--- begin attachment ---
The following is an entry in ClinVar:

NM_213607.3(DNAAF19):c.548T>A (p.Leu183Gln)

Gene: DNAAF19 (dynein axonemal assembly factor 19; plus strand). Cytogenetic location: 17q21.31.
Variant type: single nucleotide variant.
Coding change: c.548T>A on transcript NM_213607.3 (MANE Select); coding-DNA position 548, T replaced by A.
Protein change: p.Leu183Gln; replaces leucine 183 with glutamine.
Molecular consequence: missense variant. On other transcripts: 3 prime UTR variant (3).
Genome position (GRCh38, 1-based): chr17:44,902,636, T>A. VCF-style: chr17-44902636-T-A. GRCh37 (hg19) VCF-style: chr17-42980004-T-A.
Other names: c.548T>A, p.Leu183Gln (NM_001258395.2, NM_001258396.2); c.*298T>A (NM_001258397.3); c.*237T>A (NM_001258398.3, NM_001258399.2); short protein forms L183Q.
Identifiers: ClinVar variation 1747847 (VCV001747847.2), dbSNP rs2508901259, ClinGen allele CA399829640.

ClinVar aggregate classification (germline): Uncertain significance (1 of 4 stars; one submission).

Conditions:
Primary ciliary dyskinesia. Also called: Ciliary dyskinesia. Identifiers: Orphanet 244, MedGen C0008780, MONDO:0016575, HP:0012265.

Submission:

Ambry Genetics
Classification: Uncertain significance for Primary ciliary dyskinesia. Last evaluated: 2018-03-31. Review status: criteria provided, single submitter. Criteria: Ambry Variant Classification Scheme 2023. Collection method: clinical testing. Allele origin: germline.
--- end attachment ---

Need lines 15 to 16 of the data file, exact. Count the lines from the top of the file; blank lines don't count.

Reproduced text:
Ambry Genetics
Classification: Uncertain significance for Primary ciliary dyskinesia. Last evaluated: 2018-03-31. Review status: criteria provided, single submitter. Criteria: Ambry Variant Classification Scheme 2023. Collection method: clinical testing. Allele origin: germline.